Government policy failure hurdles UK net-zero target, advisers warn | Climate Change Committee

Its legal advisers said in a shocking progress report to Parliament that the government had failed to enact the policies needed to reach the UK’s net-zero targets.

The Committee on Climate Change (CCC) has expressed concerns that ministers may roll back a legally binding commitment to achieve net net greenhouse gas emissions by 2050, citing “major policy failures” and “little evidence of delivery”.

Lord Dippen, chair of the commission and a former Conservative environment minister, said the government had set strong emissions cut targets, but policy to achieve them was absent. “The government wanted the ends, but not the means,” he said. This report showed that current plans will not meet the commitments [to net zero]. “

He said net-zero policies are also the best way to reduce high costs of living. Average household bills would be around £125 less today if previous plans for green energy and energy efficiency were followed. “If you want to deal with the cost of living crisis, that’s exactly what you have to do,” he said.

The biggest failure was the policy of impeachment. Britain’s homes are the most costly in Western Europe, heating costs are crippling family budgets, and heating is one of the single biggest sources of carbon emissions, but the government has no plans to help most people insulate their homes.

“It’s a psycho-political issue – in a way our politicians don’t see energy efficiency as something they can handle and claim credit for,” Deben said.

Duben also criticized proposals for a new coal mine in Cumbria. A decision is expected by July 7. “[This] A coal mine is absolutely untenable. Eighty percent of the coal produced will be exported; It will not contribute anything to our domestic needs. [On the international stage] It creates another example of Britain saying one thing and doing another.”

He also questioned the usefulness of hydraulic fracturing. While the committee cannot call for a ban on it, he said potential investors should be made aware that government climate plans require a phase-out of gas use in the mid-1930s, unless accompanied by carbon capture and storage.

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However, Deben said he was “not concerned” about increased power generation from coal-fired power plants in response to higher energy prices, calling it a “short-term measure” necessary to “keep the lights on” and would not have a long-term impact on emissions.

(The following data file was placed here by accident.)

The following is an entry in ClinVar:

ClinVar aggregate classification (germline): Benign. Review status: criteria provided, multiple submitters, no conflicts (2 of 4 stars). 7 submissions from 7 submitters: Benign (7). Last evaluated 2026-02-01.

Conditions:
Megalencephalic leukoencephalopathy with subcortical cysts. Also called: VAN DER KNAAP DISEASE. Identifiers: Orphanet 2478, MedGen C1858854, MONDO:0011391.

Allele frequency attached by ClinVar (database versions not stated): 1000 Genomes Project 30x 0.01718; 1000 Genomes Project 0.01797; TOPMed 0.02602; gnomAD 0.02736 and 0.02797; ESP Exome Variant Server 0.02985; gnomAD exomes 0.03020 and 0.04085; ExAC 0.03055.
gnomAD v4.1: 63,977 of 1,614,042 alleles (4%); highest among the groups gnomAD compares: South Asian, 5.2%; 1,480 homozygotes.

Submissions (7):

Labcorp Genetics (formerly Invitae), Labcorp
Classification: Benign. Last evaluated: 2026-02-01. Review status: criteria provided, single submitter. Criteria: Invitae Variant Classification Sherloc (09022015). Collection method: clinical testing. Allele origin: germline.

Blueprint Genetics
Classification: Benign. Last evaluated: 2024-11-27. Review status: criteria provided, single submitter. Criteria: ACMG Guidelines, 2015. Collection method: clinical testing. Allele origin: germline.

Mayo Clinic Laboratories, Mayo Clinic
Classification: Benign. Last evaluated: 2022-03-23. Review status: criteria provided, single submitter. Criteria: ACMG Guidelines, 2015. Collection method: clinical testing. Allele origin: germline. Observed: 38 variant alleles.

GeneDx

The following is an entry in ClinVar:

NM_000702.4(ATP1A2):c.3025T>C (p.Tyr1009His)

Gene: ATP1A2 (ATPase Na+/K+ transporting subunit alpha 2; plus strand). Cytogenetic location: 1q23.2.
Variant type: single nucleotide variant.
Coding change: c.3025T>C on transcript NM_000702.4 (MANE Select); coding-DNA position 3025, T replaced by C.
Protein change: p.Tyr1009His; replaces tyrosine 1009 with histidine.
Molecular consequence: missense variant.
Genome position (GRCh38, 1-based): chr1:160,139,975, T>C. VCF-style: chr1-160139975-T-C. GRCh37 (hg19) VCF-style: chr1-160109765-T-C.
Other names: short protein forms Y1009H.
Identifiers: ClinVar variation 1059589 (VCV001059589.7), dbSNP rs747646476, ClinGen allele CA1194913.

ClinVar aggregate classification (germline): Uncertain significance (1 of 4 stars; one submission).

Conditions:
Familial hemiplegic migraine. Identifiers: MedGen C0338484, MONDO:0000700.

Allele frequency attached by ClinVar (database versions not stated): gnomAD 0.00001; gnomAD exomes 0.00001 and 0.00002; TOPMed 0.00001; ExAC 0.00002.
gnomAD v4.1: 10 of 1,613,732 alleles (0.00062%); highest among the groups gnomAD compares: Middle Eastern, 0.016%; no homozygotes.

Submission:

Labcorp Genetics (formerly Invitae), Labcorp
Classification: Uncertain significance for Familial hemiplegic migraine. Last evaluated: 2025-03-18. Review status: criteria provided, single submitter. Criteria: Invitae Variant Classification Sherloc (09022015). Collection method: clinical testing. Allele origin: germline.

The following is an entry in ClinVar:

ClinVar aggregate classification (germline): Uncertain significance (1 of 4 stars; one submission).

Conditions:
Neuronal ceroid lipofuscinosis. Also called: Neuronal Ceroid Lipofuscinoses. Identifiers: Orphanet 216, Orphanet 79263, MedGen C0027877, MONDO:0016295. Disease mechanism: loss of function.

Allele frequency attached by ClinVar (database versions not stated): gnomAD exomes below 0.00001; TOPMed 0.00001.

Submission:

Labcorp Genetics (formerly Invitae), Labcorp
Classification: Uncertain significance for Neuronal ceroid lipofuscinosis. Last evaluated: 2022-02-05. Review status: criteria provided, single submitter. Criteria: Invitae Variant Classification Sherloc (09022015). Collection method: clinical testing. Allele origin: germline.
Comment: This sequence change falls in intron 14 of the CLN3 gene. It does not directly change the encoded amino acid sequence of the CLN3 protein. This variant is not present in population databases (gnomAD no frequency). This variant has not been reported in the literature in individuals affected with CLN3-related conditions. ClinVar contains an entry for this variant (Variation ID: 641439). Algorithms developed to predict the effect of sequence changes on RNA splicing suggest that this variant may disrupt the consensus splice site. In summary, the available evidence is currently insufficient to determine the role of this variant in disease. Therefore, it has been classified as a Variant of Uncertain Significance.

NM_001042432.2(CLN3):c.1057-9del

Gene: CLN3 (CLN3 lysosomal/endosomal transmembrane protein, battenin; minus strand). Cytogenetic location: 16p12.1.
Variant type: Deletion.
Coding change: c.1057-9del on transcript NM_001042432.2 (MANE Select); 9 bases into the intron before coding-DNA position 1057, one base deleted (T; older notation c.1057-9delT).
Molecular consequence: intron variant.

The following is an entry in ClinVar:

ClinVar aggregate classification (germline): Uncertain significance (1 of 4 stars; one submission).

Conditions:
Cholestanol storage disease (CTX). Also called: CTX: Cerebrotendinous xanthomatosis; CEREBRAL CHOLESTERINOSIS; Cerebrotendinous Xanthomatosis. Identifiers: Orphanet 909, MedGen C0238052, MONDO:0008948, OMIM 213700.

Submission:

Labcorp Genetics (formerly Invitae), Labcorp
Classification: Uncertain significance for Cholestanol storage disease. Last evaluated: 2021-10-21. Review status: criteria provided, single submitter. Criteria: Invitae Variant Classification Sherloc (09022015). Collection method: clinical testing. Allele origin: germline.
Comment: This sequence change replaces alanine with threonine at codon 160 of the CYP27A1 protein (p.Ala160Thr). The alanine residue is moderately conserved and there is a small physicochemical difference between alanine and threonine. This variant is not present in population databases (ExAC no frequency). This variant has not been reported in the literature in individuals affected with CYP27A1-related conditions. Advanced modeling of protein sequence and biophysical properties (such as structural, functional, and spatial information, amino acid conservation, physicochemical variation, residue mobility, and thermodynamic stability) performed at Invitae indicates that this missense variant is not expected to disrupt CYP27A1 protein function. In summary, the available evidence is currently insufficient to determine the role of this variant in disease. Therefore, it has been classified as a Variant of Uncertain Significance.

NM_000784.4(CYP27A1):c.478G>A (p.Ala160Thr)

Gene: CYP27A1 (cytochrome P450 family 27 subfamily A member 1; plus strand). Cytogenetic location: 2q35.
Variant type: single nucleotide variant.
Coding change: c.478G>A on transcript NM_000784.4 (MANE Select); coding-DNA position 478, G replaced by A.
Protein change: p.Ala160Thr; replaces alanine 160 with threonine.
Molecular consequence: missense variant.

In its annual progress report to Parliament, the CCC outlined how it is monitoring milestones on the path to achieving the net-zero target. In some cases, the government is doing well – renewable energy generation, for example, has increased dramatically, and the use of electric cars has been boosted by the government’s goal of phasing out the sale of new petrol and diesel cars by 2030.

But these have been accompanied by notable failures, such as the lack of clear policies on the 12% of UK emissions that come from agriculture and land use. “Devra [the Department for Environment, Food and Rural Affairs] said Chris Stark, CEO of CCC.

Stark also noted widespread concerns within policy circles that the government, after boosting its targets in the run-up to the UN’s COP26 climate summit last year, was changing tack in response to the cost of living crisis.

Stark said that while there was no significant policy retreat, he was concerned about a “change of rhetoric” from ministers.

“This report is an indictment of the government’s abject failure to support its ambitious goals with credible action across the economy,” said Ed Matthew, campaign manager at E3G Thinktank.

Amy McCarthy, a political activist with Greenpeace UK, countered the lack of segregation measures and incentives to explore new fossil fuels: “The cost of living should add momentum to the kind of action we need to take to stop the climate – destroying energy waste from our homes. However, This government appears intent on pushing the measures from the fossil fuel giants instead, offering tax breaks to encourage new drilling on the false pretense that it will get us out of this mess.”

A government spokesperson said: “The UK is ahead of most other countries with around 40% of our energy now coming from cleaner and cheaper renewable sources. This is backed by £6 billion in funding to make our homes and buildings more energy efficient, and the cultivation of up to 30,000 hectares of new trees annually, and more electric cars than ever before are on our way. [We are] Decarbonizing our cars and trucks faster than any other developed country.”

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